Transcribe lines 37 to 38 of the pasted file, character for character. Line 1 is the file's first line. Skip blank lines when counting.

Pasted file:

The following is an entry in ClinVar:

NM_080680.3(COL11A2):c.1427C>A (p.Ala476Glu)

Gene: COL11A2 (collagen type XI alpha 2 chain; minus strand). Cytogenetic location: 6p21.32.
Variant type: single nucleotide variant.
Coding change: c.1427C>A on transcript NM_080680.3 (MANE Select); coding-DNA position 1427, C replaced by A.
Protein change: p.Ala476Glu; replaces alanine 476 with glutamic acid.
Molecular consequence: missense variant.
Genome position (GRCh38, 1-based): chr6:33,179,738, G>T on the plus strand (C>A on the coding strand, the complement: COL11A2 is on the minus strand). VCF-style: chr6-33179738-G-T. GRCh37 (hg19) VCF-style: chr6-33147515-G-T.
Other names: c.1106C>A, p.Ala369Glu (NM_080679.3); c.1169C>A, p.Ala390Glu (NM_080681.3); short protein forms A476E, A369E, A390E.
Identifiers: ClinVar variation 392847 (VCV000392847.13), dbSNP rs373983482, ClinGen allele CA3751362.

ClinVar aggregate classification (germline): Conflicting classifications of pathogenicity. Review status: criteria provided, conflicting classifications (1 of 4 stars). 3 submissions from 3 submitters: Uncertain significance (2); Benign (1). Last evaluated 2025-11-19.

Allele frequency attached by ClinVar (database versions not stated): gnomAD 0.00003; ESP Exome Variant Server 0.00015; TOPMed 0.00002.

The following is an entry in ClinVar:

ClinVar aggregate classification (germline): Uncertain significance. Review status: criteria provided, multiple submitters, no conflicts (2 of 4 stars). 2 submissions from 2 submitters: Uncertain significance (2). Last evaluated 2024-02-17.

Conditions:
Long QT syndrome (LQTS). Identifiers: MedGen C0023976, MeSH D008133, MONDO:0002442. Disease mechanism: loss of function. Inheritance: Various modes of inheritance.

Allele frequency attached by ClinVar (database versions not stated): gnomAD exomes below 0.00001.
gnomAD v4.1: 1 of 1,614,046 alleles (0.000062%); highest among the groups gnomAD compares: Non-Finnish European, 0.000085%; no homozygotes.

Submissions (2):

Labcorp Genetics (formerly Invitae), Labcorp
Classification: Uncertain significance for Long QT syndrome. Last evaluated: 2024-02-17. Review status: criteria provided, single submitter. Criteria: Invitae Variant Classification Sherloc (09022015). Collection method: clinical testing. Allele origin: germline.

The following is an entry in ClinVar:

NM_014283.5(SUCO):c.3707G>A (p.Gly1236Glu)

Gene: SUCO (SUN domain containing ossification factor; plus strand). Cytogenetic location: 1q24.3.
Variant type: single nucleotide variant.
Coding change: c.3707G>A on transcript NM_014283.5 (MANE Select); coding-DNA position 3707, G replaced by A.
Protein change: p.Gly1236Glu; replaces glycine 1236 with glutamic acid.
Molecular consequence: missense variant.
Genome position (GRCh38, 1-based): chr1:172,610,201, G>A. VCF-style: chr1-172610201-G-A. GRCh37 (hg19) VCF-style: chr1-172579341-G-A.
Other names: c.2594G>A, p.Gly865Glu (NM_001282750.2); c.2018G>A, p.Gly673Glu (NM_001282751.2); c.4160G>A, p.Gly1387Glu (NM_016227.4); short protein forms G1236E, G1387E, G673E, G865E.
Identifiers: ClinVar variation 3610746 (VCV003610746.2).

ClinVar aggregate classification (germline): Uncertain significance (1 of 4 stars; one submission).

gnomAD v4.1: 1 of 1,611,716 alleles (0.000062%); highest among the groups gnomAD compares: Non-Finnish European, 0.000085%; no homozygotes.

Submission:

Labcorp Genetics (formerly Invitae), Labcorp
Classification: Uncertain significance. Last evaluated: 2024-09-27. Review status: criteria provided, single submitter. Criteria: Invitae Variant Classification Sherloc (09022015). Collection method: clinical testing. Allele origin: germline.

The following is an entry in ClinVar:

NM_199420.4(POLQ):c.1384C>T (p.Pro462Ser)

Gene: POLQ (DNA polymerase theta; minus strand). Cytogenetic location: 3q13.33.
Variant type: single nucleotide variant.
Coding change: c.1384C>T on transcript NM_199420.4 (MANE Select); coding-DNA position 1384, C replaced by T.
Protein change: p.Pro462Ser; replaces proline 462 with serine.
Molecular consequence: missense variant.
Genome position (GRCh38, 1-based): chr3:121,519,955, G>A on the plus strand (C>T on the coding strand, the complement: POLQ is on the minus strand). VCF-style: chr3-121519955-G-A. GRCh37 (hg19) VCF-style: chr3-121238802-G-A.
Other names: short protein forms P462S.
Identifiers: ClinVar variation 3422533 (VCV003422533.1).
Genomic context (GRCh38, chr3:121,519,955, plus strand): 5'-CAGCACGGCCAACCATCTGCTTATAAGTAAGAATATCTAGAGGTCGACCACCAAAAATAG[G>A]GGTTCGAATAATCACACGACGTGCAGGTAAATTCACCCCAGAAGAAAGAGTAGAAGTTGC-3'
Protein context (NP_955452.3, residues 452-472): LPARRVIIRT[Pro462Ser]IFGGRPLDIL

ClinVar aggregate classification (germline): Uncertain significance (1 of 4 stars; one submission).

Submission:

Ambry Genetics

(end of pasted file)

The following is an entry in ClinVar:

NM_199420.4(POLQ):c.1384C>T (p.Pro462Ser)